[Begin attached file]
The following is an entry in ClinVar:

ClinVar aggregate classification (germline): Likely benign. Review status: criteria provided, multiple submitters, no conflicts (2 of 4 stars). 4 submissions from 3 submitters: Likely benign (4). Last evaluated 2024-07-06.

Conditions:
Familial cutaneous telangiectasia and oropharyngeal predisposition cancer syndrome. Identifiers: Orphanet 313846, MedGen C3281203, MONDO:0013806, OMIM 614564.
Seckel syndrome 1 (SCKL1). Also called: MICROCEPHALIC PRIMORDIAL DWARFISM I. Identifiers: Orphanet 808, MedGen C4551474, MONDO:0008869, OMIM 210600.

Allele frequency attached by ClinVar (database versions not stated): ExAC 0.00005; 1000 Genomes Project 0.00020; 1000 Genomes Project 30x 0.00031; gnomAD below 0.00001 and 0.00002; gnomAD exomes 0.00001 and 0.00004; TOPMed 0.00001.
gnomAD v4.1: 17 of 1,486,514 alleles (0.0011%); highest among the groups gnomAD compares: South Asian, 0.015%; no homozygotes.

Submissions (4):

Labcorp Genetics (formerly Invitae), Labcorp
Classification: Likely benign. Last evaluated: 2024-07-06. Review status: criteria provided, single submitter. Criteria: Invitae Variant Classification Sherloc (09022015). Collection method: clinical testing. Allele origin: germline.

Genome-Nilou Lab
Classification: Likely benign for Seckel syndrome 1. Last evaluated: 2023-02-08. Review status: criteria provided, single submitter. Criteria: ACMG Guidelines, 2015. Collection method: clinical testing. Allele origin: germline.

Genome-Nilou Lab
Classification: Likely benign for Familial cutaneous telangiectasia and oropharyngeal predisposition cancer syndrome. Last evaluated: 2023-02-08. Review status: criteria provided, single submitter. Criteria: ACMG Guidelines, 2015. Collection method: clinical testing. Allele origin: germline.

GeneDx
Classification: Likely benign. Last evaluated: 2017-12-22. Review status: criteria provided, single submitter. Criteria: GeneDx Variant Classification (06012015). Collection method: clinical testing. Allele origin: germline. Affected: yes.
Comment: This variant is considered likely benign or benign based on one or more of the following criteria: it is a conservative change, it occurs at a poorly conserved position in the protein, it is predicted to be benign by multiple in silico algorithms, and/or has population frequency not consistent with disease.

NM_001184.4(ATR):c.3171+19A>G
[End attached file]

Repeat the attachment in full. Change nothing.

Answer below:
The following is an entry in ClinVar:

ClinVar aggregate classification (germline): Likely benign. Review status: criteria provided, multiple submitters, no conflicts (2 of 4 stars). 4 submissions from 3 submitters: Likely benign (4). Last evaluated 2024-07-06.

Conditions:
Familial cutaneous telangiectasia and oropharyngeal predisposition cancer syndrome. Identifiers: Orphanet 313846, MedGen C3281203, MONDO:0013806, OMIM 614564.
Seckel syndrome 1 (SCKL1). Also called: MICROCEPHALIC PRIMORDIAL DWARFISM I. Identifiers: Orphanet 808, MedGen C4551474, MONDO:0008869, OMIM 210600.

Allele frequency attached by ClinVar (database versions not stated): ExAC 0.00005; 1000 Genomes Project 0.00020; 1000 Genomes Project 30x 0.00031; gnomAD below 0.00001 and 0.00002; gnomAD exomes 0.00001 and 0.00004; TOPMed 0.00001.
gnomAD v4.1: 17 of 1,486,514 alleles (0.0011%); highest among the groups gnomAD compares: South Asian, 0.015%; no homozygotes.

Submissions (4):

Labcorp Genetics (formerly Invitae), Labcorp
Classification: Likely benign. Last evaluated: 2024-07-06. Review status: criteria provided, single submitter. Criteria: Invitae Variant Classification Sherloc (09022015). Collection method: clinical testing. Allele origin: germline.

Genome-Nilou Lab
Classification: Likely benign for Seckel syndrome 1. Last evaluated: 2023-02-08. Review status: criteria provided, single submitter. Criteria: ACMG Guidelines, 2015. Collection method: clinical testing. Allele origin: germline.

Genome-Nilou Lab
Classification: Likely benign for Familial cutaneous telangiectasia and oropharyngeal predisposition cancer syndrome. Last evaluated: 2023-02-08. Review status: criteria provided, single submitter. Criteria: ACMG Guidelines, 2015. Collection method: clinical testing. Allele origin: germline.

GeneDx
Classification: Likely benign. Last evaluated: 2017-12-22. Review status: criteria provided, single submitter. Criteria: GeneDx Variant Classification (06012015). Collection method: clinical testing. Allele origin: germline. Affected: yes.
Comment: This variant is considered likely benign or benign based on one or more of the following criteria: it is a conservative change, it occurs at a poorly conserved position in the protein, it is predicted to be benign by multiple in silico algorithms, and/or has population frequency not consistent with disease.

NM_001184.4(ATR):c.3171+19A>G